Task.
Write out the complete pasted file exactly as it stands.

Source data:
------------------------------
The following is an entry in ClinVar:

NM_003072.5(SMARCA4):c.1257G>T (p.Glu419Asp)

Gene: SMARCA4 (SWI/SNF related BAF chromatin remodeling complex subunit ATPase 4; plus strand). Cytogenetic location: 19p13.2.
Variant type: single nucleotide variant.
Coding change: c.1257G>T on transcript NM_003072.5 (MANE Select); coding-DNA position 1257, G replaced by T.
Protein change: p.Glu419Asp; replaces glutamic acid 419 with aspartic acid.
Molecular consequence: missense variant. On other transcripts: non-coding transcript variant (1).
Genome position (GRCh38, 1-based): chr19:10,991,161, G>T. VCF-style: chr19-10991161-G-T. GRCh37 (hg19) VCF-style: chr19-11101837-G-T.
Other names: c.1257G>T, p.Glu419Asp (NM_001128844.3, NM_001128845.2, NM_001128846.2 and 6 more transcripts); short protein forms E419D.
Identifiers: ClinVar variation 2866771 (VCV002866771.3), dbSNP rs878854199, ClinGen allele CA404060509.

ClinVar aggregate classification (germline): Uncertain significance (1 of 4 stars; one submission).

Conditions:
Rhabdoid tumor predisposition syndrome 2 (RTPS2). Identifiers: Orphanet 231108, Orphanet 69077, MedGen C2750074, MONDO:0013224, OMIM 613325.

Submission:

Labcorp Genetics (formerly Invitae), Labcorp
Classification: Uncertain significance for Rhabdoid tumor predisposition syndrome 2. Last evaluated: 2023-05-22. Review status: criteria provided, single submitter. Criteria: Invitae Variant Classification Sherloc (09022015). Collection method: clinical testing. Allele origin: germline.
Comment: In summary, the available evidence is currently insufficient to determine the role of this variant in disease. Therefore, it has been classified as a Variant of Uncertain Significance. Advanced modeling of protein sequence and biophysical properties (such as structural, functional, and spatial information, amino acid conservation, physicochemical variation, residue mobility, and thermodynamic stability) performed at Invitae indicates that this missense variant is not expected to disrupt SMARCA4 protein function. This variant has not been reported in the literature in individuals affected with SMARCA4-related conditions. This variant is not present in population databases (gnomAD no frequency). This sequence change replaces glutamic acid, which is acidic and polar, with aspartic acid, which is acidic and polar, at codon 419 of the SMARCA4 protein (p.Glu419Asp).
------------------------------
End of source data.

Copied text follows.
The following is an entry in ClinVar:

NM_003072.5(SMARCA4):c.1257G>T (p.Glu419Asp)

Gene: SMARCA4 (SWI/SNF related BAF chromatin remodeling complex subunit ATPase 4; plus strand). Cytogenetic location: 19p13.2.
Variant type: single nucleotide variant.
Coding change: c.1257G>T on transcript NM_003072.5 (MANE Select); coding-DNA position 1257, G replaced by T.
Protein change: p.Glu419Asp; replaces glutamic acid 419 with aspartic acid.
Molecular consequence: missense variant. On other transcripts: non-coding transcript variant (1).
Genome position (GRCh38, 1-based): chr19:10,991,161, G>T. VCF-style: chr19-10991161-G-T. GRCh37 (hg19) VCF-style: chr19-11101837-G-T.
Other names: c.1257G>T, p.Glu419Asp (NM_001128844.3, NM_001128845.2, NM_001128846.2 and 6 more transcripts); short protein forms E419D.
Identifiers: ClinVar variation 2866771 (VCV002866771.3), dbSNP rs878854199, ClinGen allele CA404060509.

ClinVar aggregate classification (germline): Uncertain significance (1 of 4 stars; one submission).

Conditions:
Rhabdoid tumor predisposition syndrome 2 (RTPS2). Identifiers: Orphanet 231108, Orphanet 69077, MedGen C2750074, MONDO:0013224, OMIM 613325.

Submission:

Labcorp Genetics (formerly Invitae), Labcorp
Classification: Uncertain significance for Rhabdoid tumor predisposition syndrome 2. Last evaluated: 2023-05-22. Review status: criteria provided, single submitter. Criteria: Invitae Variant Classification Sherloc (09022015). Collection method: clinical testing. Allele origin: germline.
Comment: In summary, the available evidence is currently insufficient to determine the role of this variant in disease. Therefore, it has been classified as a Variant of Uncertain Significance. Advanced modeling of protein sequence and biophysical properties (such as structural, functional, and spatial information, amino acid conservation, physicochemical variation, residue mobility, and thermodynamic stability) performed at Invitae indicates that this missense variant is not expected to disrupt SMARCA4 protein function. This variant has not been reported in the literature in individuals affected with SMARCA4-related conditions. This variant is not present in population databases (gnomAD no frequency). This sequence change replaces glutamic acid, which is acidic and polar, with aspartic acid, which is acidic and polar, at codon 419 of the SMARCA4 protein (p.Glu419Asp).